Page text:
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Lemon Bucket Orkestra : Bringing Ukrainian Music to Others

Aug 5, 2014 | Newpathway, Featured, Arts & Culture

On August 3, 2014, the New Pathway sat down with Lemon Bucket Orkestra (LBO) ring leader Mark Marchyk for an update on their biggest coast-to-coast tour of Canada:
NP: When did the tour start?
MM: We started in Windsor on June 19th. So we’ve been going ever since then, we’ve been back to Toronto for 2 or 3 days but we’re going strong until the middle of September. We do come back in August to do the Ashkenaz Festival (Aug. 30-31) but we also go to Guelph (Sept. 6) and Orillia (Sept. 7) and between those two dates we’re recording in Waterloo. So we will have been gone from June 20th to September 14th.
NP: It’s literally a coast to coast tour of Canada?
MM: Yeah! We’ve done Halifax twice, we’ve played Montreal, we did Ottawa. In Halifax we did the Multicultural Festival and the Halifax Jazz Festival and in Montreal we did the Montreal Jazz Festival. In Ontario we did the Sun Fest in London and Northern Lights in Sudbury…We also did a Serbian festival in Windsor. We then went to Calgary to check out the Stampede. But what we found was that we got way more connected to the cycling community…people that are into integrated community spaces and so we created a big community event with them that was a lot more fulfilling than any busking we did outside of the stampede grounds. And then we went to Edmonton and worked with the St. John’s Institute which was really fantastic. We did go to Banff to do a show and out to Vancouver for the Vancouver Folk Fest which was huge and they received us really well. And the Mission Folk Festival which was also great…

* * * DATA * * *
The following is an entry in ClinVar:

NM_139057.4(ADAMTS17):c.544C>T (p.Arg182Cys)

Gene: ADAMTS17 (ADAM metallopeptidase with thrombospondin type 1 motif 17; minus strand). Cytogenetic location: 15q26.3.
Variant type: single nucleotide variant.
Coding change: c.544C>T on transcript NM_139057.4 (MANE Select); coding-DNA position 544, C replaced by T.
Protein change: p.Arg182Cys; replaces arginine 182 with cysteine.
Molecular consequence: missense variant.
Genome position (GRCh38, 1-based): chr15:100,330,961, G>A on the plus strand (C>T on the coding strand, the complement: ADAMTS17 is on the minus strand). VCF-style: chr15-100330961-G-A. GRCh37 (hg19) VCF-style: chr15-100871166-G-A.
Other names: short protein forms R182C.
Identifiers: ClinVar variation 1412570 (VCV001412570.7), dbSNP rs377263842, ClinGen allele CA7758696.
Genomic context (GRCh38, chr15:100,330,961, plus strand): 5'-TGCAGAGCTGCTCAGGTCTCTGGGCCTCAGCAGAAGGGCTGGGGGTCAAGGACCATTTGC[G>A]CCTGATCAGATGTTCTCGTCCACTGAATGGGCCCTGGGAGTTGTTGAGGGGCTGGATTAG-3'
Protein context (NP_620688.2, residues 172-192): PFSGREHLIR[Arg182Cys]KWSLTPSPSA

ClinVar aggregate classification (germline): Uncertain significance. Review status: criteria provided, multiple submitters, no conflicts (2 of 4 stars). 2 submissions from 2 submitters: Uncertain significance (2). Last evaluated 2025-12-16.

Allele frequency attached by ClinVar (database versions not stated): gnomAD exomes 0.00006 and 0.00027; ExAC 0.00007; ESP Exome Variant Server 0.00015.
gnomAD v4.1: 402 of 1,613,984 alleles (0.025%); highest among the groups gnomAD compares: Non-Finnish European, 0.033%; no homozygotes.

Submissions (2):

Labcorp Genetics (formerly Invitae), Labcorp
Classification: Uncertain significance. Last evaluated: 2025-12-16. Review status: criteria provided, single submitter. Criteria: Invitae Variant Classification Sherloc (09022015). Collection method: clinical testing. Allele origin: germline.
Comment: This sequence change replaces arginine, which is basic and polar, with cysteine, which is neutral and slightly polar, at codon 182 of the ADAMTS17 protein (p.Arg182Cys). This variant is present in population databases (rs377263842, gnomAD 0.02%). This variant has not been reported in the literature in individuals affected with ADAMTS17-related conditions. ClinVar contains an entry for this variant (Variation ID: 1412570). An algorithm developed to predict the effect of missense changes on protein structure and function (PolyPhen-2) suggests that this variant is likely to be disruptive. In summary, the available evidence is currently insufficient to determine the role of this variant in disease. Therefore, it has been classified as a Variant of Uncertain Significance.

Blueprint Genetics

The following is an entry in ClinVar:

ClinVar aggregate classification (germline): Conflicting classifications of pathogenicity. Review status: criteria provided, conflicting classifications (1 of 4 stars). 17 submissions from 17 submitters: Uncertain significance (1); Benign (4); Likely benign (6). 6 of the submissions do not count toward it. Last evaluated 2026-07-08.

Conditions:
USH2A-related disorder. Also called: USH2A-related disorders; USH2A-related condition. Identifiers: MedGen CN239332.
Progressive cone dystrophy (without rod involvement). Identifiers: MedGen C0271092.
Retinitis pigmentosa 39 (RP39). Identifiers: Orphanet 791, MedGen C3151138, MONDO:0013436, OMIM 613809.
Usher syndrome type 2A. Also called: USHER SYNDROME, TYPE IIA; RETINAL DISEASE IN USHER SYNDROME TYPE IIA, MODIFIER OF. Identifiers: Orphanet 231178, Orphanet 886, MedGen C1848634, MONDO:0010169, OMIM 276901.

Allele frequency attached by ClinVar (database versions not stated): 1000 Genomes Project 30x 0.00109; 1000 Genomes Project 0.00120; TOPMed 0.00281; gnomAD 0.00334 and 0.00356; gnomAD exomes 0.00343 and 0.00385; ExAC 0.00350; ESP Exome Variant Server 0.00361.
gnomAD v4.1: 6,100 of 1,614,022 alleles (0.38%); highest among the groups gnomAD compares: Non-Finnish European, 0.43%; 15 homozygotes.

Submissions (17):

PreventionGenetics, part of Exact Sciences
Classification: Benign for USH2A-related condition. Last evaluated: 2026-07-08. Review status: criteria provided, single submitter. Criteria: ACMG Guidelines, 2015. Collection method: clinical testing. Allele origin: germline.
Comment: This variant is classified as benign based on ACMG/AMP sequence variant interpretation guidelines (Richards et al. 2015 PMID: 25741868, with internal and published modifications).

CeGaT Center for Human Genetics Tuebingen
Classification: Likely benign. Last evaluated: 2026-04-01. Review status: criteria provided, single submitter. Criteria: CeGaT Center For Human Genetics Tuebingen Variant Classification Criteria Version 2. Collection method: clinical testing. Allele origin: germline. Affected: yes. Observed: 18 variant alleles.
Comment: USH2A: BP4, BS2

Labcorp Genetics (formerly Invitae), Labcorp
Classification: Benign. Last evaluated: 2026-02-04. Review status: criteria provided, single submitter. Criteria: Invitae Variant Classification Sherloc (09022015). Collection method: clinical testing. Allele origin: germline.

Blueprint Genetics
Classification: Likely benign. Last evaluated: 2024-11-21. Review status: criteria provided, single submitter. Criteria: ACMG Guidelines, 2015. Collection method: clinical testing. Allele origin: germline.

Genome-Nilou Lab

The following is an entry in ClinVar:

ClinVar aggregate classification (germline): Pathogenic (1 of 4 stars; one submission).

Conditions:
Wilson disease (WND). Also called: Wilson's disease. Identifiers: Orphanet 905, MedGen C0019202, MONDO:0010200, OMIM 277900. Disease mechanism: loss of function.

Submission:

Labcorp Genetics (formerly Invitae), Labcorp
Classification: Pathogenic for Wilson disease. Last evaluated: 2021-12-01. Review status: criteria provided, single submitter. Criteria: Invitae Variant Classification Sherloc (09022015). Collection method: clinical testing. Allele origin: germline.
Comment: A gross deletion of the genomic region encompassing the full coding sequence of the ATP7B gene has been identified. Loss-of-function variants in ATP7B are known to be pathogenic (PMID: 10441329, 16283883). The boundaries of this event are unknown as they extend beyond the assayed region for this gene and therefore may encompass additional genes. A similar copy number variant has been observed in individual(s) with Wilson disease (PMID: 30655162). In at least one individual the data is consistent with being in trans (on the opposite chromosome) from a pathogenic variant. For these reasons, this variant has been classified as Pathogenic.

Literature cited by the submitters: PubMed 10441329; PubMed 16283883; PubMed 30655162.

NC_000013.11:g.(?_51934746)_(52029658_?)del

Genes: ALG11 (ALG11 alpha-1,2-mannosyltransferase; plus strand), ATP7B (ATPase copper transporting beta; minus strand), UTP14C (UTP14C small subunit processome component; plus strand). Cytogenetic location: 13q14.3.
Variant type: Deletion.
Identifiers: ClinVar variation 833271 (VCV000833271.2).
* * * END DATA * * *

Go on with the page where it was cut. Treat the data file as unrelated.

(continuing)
We’re going back to Montreal now and heading up to Gaspe (Aug. 8-10) for a festival and a few small hostel dates on the way up to the coast and back down to Sherbrooke (Aug. 14-16) and to St. Donat to perform and take part in a series of workshops where we’ll be learning more about the Klezmer music tradition and Hebrew cantorial stuff…The Guelph Jazz festival is actually really renown, so we’re excited to get over there and we’ll be doing a night-time thing there, like a midnight parade sort of thing. And that would have been three months on the road.
NP: Have to been in contact with the Ukrainian community throughout Canada?
MM: Yeah, everywhere we go we’ve been in touch with Ukrainian communities and trying to help them promote with what we’re doing. The most helpful was St. John’s Institute in Edmonton – they put together a full show and they housed us…We actually played after a great Cuban touring act and it was great that they were reaching out and facilitating a space that not only we could express Ukrainian culture but that it would be put on alongside other cultures of the world…